So while I get that loss and grief is not something that people really want to, or maybe know how to, address, as someone who is in the throes of it, I feel compelled to share my perspective.
Some people talk about it as a journey, but there’s really no destination. Some talk about stages of grief, but that’s misleading because that implies that you finish one stage before moving to the next one. It also implies that there’s an end to it. None of that is true. We don’t experience one thing and then move on to the next. Some parts ebb and flow, some build on each other. There’s no pattern, no norm. There’s no “magic date” when you no longer miss the one you lost.
Even as I write this, I realize this is far too simplified. Perhaps this is why we don’t “do” grief. It’s complicated. It has so many variables and it never comes out the same.
One thing I’ve noticed is that no matter how you’ve been affected by grief, it’s never easy to find words. It’s hard to know what to say, what to do. Even for me, someone who is experiencing grief first hand - I often don’t know what to say when faced with someone who has just experienced a loss.
It’s hard for the outsider looking in because they don’t want to cause any undue stress, tears, etc. It’s hard for someone who also feels the loss, but doesn’t want to show it fear of upsetting you and they want to be your rock, your support. It’s hard for the person on the inside because we don’t want to “dump” too much on you, worried you might run away in fear and leave us too much alone.
This weekend I was struck by this challenge of knowing what to do or say once again. I was so lucky to talk to hundreds of people and share Rylie’s story. This also meant recounting our loss and the circumstances around it over and over. Part of that is a known challenge of starting a foundation in our daughter’s honor. It’s a price I’m willing to pay. I love talking about her.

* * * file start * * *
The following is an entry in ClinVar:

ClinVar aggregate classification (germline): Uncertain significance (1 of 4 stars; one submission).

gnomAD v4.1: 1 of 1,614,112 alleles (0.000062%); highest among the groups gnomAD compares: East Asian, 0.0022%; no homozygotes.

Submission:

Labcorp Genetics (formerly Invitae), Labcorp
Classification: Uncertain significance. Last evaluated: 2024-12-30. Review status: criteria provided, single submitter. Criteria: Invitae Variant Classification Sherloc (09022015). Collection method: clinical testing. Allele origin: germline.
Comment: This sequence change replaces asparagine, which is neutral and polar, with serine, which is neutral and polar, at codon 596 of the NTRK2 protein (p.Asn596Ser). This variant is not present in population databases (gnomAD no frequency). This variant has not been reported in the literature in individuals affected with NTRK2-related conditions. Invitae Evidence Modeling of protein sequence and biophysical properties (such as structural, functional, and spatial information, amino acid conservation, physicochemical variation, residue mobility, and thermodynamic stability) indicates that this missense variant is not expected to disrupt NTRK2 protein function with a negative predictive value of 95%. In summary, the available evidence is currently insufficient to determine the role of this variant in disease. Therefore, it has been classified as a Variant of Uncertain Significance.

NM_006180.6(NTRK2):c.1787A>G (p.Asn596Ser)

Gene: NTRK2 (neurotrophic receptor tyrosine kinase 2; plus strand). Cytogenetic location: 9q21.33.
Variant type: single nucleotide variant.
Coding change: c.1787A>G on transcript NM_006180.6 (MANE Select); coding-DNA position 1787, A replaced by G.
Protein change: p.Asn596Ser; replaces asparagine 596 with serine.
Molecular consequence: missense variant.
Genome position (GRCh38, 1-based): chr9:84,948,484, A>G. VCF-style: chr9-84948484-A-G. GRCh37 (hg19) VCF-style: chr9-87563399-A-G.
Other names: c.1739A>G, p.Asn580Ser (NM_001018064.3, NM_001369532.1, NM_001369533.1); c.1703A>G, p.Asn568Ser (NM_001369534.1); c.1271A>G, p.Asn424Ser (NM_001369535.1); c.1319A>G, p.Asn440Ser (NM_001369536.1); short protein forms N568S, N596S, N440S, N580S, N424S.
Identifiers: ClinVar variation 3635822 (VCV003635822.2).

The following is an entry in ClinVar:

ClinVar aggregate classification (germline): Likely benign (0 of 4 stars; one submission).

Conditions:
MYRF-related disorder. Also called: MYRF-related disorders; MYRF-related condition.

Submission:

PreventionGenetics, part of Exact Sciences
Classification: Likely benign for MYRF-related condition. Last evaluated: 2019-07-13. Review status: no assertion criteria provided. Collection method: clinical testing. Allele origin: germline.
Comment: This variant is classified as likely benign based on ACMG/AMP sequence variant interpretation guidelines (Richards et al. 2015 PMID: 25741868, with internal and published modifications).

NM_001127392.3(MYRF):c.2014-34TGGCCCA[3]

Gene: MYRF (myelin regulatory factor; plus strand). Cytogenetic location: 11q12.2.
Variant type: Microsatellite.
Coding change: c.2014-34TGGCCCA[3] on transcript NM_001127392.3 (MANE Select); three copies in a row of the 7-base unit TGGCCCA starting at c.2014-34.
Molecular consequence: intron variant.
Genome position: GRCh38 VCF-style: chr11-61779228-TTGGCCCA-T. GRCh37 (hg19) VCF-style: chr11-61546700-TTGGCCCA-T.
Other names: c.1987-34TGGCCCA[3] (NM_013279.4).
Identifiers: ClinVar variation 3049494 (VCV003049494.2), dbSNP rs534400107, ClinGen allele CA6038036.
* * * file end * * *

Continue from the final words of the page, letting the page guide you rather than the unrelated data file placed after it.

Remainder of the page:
However each time I share the story, someone inevitably said some form of this phrase, “I’m so sorry for your loss.” I get it. I’ve said it - even in the last year or so, I’ve said it.
There’s absolutely nothing wrong with that phrase, but it’s hard for everyone involved. The person saying it feels obligated to address the loss and the tragedy it is. The person hearing it feels obligated to respond. For me that response is most often, “Thank you,” but that feels wrong. Often I'll add something along the lines of “don’t be sorry”.
As I sit and reflect on that response I realize it is horrible for two reasons. On one hand, I don’t want to put anyone out or make them feel bad on my behalf, so I immediately tell them "it’s okay" or "not to be sorry". On the other hand it totally discounts their actual feelings, which is not my intention. It’s simply what we’ve learned, or not, about how to cope with grief.
So here’s my two cents. Since grief is different for everyone, there is unfortunately no perfect approach. There is no formula. There’s no guidebook. What there is, is compassion and grace.
If, as a society, we respond with compassion - with a true desire to extend our hearts to those who are hurting, no matter where or how they are connected to the loss, we’re bound to make progress. If we extend grace to each other and assume we’re all doing the best we can in this maze of emotions, then we’re bound to make progress.
Come to grief with an open heart.
Worry not about saying the right or wrong thing. Worry not if you cry or don’t. Offer a hug; reach out touch the person you’re talking to. So much can be conveyed in a simple physical connection. Oftentimes that connection is more powerful than any words could ever be.
Know that whatever you do, or say, will be seen through the lens of your true intention - of love, of compassion, of disbelief, of sadness, even of confusion or uneasiness. But it will be GENUINE. For me, that is the most important thing.
I am not perfect... I’ve known this pretty much my whole life.
I don’t want to be perfect... This is a new revelation for me.